Rega io integrated amplifier

It might strike some of you to start a Rega review talking about Naim, but the comparison begs to be made. Rega’s io is destined for legendary status.

Naim’s original Nait amplifier was a fantastic product, offering incredible musicality in a compact form factor at a price everyone could afford. It enticed thousands of audiophiles based on the above, and to this day, those still in possession of a working Nait cherish it.

 We’ve always been huge fans of Rega’s $900 Brio-R for the same reasons. While the Brio-R bests the vintage Nait in every way, it remains true to the concept of high performance, high value, and minuscule form factor. Though lacking the onboard digital section of something like the PS Audio Sprout (come on, this is Rega we’re talking about), the sound quality of the Rega’s discrete design and overall build quality is far superior. Rega says that the phono and amplifier section of this amplifier are straight from the Brio, so it’s easy to hear where its brilliance comes from.

Lowering the stylus on my older Rega P3 with Elys 2 cartridge, via a pair of FYNE 500 speakers makes beautiful music with a minimum footprint. Tracking through the first side of the purple bonus disc of Prince’s One Night Alone is spacious and delicate. Even though the FYNE speakers only have a sensitivity of 87db/1 watt, they are driven and controlled by the 30 watts per channel offered by the io with ease. The io only offers MM phono, but it is of very high quality. There are plenty of standalone phonostages selling for the $595 MSRP of the io failing to reveal this much music.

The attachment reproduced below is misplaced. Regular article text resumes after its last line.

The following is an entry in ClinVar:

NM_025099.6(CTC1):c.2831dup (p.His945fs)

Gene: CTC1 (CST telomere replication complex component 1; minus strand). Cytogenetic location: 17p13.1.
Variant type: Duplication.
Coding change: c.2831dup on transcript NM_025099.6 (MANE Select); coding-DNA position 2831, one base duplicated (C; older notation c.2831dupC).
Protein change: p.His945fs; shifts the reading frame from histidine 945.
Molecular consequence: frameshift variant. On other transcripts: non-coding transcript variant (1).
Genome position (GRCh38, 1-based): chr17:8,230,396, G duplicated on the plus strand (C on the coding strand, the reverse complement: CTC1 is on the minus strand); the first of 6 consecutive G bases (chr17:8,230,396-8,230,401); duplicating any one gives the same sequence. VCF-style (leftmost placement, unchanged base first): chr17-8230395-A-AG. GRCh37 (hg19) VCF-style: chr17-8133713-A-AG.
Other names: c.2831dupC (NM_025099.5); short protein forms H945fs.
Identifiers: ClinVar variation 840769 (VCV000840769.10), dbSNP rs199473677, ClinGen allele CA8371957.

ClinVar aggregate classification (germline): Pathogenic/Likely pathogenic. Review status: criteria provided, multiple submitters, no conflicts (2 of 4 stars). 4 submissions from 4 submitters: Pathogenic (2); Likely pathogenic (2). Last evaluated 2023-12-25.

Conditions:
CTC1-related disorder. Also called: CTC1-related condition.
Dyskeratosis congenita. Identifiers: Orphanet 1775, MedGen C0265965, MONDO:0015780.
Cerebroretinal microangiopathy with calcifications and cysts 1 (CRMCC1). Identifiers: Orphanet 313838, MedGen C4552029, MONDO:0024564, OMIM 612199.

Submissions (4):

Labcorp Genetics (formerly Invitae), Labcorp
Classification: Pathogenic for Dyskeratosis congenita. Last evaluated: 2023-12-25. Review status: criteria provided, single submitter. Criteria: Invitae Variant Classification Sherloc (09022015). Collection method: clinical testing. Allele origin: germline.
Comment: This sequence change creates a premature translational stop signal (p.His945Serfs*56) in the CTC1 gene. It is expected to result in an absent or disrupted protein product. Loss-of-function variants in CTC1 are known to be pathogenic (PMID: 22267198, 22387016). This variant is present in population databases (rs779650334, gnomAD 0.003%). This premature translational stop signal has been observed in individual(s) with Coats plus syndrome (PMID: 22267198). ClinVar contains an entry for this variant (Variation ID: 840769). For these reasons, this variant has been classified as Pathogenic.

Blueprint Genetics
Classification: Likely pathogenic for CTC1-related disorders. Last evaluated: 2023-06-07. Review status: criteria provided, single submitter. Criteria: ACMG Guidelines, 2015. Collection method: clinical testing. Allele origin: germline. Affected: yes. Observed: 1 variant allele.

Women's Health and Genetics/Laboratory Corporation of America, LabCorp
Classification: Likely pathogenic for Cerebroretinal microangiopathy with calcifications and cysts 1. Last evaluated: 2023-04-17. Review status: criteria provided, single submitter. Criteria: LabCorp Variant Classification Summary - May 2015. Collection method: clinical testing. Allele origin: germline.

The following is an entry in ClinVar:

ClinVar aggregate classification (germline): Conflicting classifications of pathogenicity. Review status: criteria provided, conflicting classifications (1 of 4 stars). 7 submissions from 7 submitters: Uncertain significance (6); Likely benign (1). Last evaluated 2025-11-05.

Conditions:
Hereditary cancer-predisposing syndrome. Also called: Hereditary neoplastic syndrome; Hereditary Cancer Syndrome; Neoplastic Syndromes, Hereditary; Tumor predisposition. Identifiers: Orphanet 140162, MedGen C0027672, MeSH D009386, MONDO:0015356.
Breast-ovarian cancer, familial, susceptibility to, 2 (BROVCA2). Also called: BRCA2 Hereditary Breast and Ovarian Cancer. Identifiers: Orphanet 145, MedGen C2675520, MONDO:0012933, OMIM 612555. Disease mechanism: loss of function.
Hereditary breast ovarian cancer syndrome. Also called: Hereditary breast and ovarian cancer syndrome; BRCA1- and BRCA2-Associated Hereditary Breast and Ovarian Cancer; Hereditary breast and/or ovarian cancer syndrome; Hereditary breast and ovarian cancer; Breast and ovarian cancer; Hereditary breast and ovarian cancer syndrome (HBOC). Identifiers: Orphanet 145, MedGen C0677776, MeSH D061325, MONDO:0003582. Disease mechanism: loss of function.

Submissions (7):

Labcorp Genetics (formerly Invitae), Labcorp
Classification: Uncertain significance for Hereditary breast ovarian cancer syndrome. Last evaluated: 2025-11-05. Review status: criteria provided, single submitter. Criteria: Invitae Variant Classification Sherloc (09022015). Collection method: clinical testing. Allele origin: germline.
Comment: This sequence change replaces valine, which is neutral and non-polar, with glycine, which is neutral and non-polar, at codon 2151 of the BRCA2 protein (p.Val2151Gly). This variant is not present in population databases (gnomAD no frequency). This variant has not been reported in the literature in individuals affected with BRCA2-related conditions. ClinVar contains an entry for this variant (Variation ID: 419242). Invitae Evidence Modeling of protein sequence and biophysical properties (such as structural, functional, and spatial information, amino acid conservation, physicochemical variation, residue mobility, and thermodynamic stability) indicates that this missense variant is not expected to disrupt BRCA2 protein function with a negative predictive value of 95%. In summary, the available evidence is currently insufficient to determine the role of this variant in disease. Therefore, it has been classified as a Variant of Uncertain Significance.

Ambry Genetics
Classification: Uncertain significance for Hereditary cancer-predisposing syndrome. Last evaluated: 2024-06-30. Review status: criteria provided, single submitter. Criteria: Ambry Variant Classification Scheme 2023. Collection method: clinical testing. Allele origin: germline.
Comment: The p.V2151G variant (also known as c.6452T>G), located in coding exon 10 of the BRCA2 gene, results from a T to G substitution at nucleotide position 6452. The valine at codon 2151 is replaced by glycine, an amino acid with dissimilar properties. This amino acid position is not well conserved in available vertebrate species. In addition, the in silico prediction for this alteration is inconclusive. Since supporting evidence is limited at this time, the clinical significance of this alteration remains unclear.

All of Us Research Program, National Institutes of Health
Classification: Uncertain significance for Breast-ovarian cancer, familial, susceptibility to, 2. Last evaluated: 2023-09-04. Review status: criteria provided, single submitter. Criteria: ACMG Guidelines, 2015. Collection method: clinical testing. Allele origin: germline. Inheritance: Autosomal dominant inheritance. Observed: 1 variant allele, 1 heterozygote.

Different legos

Swapping the P3 out for a vintage Technics SL-1200 facilitates trying a few other MM cartridges from Sumiko, Clearaudio, and Shure. All offer equally fantastic results, so any cartridges in the $50-$500 range should be a good fit. The phono section of the io is extremely quiet, but Rega has been building great budget phonostages for decades. Experience makes the difference.

Also included in the io is a front panel, mini headphone jack. Trying to stay in the budget ethos, a few phones from B&W, Grado, and an original pair of Audeze 2s make for great personal listening. Again, we can’t think of a $595 headphone amplifier with onboard phonostage that we’ve enjoyed this much. Apartment dwellers not yet ready for speakers would be smart to acquire an io as a headphone amplifier for now, adding speakers later. The io is the perfect building block to transition you from personal listening to full room listening. Merely plug your phones in to disable the speaker outputs.

In addition to the MM phono input, there are two more line-level analog inputs around back, so you can add a DAC/streamer, possibly a tuner, or maybe even a tape deck. Staying compact, we used the Gold Note DS-10 DAC/streamer to provide digital files for additional listening beyond analog.

Quiet quality